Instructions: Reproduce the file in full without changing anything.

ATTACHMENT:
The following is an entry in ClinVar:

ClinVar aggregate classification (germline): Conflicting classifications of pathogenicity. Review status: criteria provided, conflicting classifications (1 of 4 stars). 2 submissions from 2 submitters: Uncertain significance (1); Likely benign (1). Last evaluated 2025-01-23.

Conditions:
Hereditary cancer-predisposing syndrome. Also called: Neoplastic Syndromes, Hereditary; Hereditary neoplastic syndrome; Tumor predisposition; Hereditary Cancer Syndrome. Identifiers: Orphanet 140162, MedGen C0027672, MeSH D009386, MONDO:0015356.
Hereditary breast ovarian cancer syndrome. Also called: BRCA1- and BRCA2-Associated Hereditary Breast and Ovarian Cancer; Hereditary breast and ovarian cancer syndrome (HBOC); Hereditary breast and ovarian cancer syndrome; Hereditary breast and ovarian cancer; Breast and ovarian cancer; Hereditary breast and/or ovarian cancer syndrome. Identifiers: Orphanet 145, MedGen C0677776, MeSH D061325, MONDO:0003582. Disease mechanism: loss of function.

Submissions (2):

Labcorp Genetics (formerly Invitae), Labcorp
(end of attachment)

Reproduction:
The following is an entry in ClinVar:

ClinVar aggregate classification (germline): Conflicting classifications of pathogenicity. Review status: criteria provided, conflicting classifications (1 of 4 stars). 2 submissions from 2 submitters: Uncertain significance (1); Likely benign (1). Last evaluated 2025-01-23.

Conditions:
Hereditary cancer-predisposing syndrome. Also called: Neoplastic Syndromes, Hereditary; Hereditary neoplastic syndrome; Tumor predisposition; Hereditary Cancer Syndrome. Identifiers: Orphanet 140162, MedGen C0027672, MeSH D009386, MONDO:0015356.
Hereditary breast ovarian cancer syndrome. Also called: BRCA1- and BRCA2-Associated Hereditary Breast and Ovarian Cancer; Hereditary breast and ovarian cancer syndrome (HBOC); Hereditary breast and ovarian cancer syndrome; Hereditary breast and ovarian cancer; Breast and ovarian cancer; Hereditary breast and/or ovarian cancer syndrome. Identifiers: Orphanet 145, MedGen C0677776, MeSH D061325, MONDO:0003582. Disease mechanism: loss of function.

Submissions (2):

Labcorp Genetics (formerly Invitae), Labcorp